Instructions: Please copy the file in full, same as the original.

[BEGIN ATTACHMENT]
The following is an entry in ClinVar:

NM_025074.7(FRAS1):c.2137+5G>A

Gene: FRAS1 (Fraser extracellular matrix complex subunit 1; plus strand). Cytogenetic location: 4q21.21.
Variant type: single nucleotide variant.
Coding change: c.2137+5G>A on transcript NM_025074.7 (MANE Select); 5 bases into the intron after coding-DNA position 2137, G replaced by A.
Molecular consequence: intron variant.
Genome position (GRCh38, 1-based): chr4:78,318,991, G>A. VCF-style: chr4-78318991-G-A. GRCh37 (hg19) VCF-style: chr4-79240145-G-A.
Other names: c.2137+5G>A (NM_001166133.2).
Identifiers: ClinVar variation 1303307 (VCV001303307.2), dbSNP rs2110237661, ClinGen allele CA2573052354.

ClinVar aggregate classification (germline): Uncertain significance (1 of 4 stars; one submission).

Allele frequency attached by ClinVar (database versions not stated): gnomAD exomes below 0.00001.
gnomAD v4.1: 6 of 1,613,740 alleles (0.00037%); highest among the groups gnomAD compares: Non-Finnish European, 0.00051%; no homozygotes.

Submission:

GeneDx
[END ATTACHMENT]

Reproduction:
The following is an entry in ClinVar:

NM_025074.7(FRAS1):c.2137+5G>A

Gene: FRAS1 (Fraser extracellular matrix complex subunit 1; plus strand). Cytogenetic location: 4q21.21.
Variant type: single nucleotide variant.
Coding change: c.2137+5G>A on transcript NM_025074.7 (MANE Select); 5 bases into the intron after coding-DNA position 2137, G replaced by A.
Molecular consequence: intron variant.
Genome position (GRCh38, 1-based): chr4:78,318,991, G>A. VCF-style: chr4-78318991-G-A. GRCh37 (hg19) VCF-style: chr4-79240145-G-A.
Other names: c.2137+5G>A (NM_001166133.2).
Identifiers: ClinVar variation 1303307 (VCV001303307.2), dbSNP rs2110237661, ClinGen allele CA2573052354.

ClinVar aggregate classification (germline): Uncertain significance (1 of 4 stars; one submission).

Allele frequency attached by ClinVar (database versions not stated): gnomAD exomes below 0.00001.
gnomAD v4.1: 6 of 1,613,740 alleles (0.00037%); highest among the groups gnomAD compares: Non-Finnish European, 0.00051%; no homozygotes.

Submission:

GeneDx